Biological methodology: Inland caves contained haloclines at 2-3 m depths, with saltwater below. The focus of the expedition was to examine these deeper waters for stygobitic fauna. Since undisturbed waters were exceptionally clear, initial collections focused on visual observation and collection. As visibility deteriorated due to being disturbed, a plankton net was used to capture smaller organisms. Finally, baited plastic bottle traps were left at depths below the halocline for approximately 24 hours to attract shrimp and other scavengers. In the lab, still and video photography were used to document coloration and swimming behavior. After photographic documentation, specimens were preserved in ethanol, RNA later, or suitable preservatives depending on their use for taxonomic, molecular or electron microscopic purposes.  All material was curated for deposition in the collections of the Western Australia Museum.


Left Photo: The robber crab, a terrestrial hermit crab weighing up to 4 kg and having a length of 1 m, is the world’s largest land-dwelling arthropod. It is a protected species on Christmas Island.

Below Photo: Many cave pools on Christmas Island are floored with huge boulders clearly illustrating the collapse origin of these caves.


Left Photo: Bill displays his battle wounds and mud from a trip into Whip Cave.


Photo/video documentation: Still and HD video photography allowed for thorough documentation of the caves and for the procedures and personnel used to explore them.  The three UW photographers in our team were assigned appropriate tasks to ensure complete coverage.


Results: We anticipate that several new species will be described as a result of this expedition.  The geology (volcanic seamount capped with limestone), types of caves (dry limestone caves with anchialine pools in their interior), and geologic history (mid-ocean basaltic seamount of Cretaceous to Tertiary age) of Christmas Island in the Indian Ocean compares closely with that of Bermuda in the Atlantic. The rich anchialine fauna of Bermuda (>80 cave-adapted species) suggests that numerous additional discoveries await on Christmas Island.  Considering that very little information exists on anchialine fauna from the Indian Ocean, our data should be of considerable biogeographic and evolutionary importance. Furthermore, our diving exploration of the underwater caves of Christmas Island provides significant data relevant to the mode and timing of cave formation in relation to sea level history and island uplift.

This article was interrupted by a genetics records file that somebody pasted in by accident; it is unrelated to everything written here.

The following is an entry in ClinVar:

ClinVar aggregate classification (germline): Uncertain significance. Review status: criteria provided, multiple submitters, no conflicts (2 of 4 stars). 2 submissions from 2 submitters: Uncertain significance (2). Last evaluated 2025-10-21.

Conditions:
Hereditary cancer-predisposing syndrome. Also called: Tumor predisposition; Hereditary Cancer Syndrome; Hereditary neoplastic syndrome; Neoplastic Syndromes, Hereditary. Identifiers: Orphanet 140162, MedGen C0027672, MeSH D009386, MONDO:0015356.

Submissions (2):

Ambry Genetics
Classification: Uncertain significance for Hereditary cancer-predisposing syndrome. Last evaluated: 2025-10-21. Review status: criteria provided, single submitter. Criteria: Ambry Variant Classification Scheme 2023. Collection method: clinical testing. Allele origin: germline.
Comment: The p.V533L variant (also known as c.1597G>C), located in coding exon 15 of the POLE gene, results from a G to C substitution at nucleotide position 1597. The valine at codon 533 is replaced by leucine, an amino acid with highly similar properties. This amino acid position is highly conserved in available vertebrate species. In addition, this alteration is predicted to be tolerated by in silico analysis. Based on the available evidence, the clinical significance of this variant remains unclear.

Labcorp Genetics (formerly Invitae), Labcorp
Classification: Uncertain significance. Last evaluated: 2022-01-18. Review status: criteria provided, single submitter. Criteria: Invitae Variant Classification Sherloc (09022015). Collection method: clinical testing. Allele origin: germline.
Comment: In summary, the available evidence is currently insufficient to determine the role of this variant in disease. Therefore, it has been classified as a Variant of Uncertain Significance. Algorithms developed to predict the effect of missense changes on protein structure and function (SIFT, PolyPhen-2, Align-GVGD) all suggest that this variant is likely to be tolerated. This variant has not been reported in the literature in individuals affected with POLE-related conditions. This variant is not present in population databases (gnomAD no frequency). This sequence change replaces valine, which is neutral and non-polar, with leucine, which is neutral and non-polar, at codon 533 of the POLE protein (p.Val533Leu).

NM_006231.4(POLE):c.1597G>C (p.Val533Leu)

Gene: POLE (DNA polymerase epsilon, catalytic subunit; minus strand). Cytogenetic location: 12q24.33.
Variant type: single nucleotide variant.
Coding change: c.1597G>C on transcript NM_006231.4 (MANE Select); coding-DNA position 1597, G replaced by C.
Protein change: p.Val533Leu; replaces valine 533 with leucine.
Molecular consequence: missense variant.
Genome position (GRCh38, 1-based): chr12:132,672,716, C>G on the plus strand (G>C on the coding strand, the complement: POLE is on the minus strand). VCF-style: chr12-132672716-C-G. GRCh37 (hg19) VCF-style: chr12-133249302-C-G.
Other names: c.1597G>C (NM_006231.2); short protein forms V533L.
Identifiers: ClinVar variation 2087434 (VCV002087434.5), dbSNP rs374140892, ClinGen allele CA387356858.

Although Christmas Island is world famous for its abundant populations of land crabs, it is also home to an Australian national park containing verdant tropical forests, coastal limestone cliffs and terraces, deserted beaches and pristine coral reefs. This unique tropical island ecosystem includes the prodigious land crabs and rare sea bird colonies, but also now as a result of this expedition, new cave-adapted organisms with close relatives from anchialine caves around the world have been added. The island’s natural history offers a fascinating glimpse into a biologically diverse and unspoiled tropical paradise.


Left Photo: John and Craig prepare for a rebreather dive in a search of submerged cave springs off Christmas Island delivering fresh water from the inland aquifer.



Below Photo: John passes dive tanks down through the narrow entrance to Whip Cave.